Whispers from the Wings

Cerulean Skies
(c) 2012

In a recent post I contemplated Frederick Buechner’s definition of compassion in Wishful Thinking.

A cousin’s comment on that post has had me thinking about another essay in the same book, concerning what we take to be coincidental: “I believe that people laugh at coincidence as a way of relegating it to the realm of the absurd and of therefore not having to take seriously the possibility that there is a lot more going on in our lives than we either know or care to know.  Who can say what it is that’s going on, but I suspect that part of it, anyway, is that every once and so often we hear a whisper from the wings that goes something like this: ‘You’ve turned up in the right place at the right time. You’re doing fine. Don’t ever think that you’ve been forgotten.’”

Well, it may be wishful thinking on my part, but perhaps I did show up in the right places at the right times today.

I heard whispers and roars, and was led into color and light.

It began early in the morning, as a dollop of sun hit a spot on the floor as light streamed through the outline of a flowering tree Jim had planted.  I felt my breath catch when I looked down and saw dancing upon my bare foot a single bright segment of sunlight, quavering from a morning breeze that had shaken the tree through which it shined,  forming a shimmering arrow laced with leaves.  It pointed me outside, towards that sepia swath I described only weeks ago.

The swath is not sepia anymore.

Only handfuls of straw stalks remain at bottom edges where they are being pushed out by broad, healthy leaves which exuberantly have erupted to replace the sadly drooping flora I had been unable to envision recovering green.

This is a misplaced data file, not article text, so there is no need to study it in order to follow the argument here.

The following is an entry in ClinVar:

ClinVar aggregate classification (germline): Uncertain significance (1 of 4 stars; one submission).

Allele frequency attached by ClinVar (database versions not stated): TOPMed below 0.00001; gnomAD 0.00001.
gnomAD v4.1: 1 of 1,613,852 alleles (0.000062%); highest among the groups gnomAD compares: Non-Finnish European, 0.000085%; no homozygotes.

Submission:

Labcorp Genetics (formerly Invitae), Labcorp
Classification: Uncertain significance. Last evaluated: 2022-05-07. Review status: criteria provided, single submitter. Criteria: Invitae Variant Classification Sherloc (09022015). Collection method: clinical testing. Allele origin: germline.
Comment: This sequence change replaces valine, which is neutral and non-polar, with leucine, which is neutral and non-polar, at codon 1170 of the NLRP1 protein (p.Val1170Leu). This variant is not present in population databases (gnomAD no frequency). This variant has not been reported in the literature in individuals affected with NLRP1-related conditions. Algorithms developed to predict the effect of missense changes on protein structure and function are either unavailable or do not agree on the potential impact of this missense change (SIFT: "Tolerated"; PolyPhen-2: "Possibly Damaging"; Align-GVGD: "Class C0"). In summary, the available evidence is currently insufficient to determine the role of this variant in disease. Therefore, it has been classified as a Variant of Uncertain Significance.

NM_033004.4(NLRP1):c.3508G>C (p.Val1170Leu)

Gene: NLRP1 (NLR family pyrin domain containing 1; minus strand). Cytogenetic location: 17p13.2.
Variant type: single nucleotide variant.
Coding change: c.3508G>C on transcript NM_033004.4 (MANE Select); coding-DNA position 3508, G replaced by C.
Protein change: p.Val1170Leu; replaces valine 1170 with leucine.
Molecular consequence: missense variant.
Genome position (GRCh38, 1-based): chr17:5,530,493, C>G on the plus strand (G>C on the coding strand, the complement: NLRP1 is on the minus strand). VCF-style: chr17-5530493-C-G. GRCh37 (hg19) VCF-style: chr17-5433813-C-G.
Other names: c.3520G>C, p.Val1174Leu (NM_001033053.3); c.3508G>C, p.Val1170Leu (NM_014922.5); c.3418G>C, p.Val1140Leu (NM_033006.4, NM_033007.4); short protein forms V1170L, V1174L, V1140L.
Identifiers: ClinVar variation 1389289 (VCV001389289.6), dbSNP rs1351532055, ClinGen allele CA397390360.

Recovered Green
(c) 2012

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The Lime-Tree Bower

All photographs (c) 2012 Stephanie M. Glennon

For one Christmas soon after we moved to my husband Jim’s ideal home, over the course of many weeks I painted for him a large bowl.  On the underside is a deep green-blue sea filled with cetaceans (I would not know my porpoises from my whales without having been educated by my children when they were young) and anglerfish, seaweed and coral.

Inside the bowl is a dove-topped ark crammed with pairs of animals no doubt ready to start families of their own.

Circling the rim is a snippet of Samuel Taylor Coleridge’s ode to the sea:

The Sun’s rim dips; the stars rush out:
At one stride comes the dark;
With far-heard whisper, o’er the sea,
Off shot the spectre-bark.

Today I happened across another Coleridge poem that poetically dovetails with the sentiment I tried to express about now taking in the world for both of us–both the natural world and events which inexorably go on.

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Continue reading “The Lime-Tree Bower”

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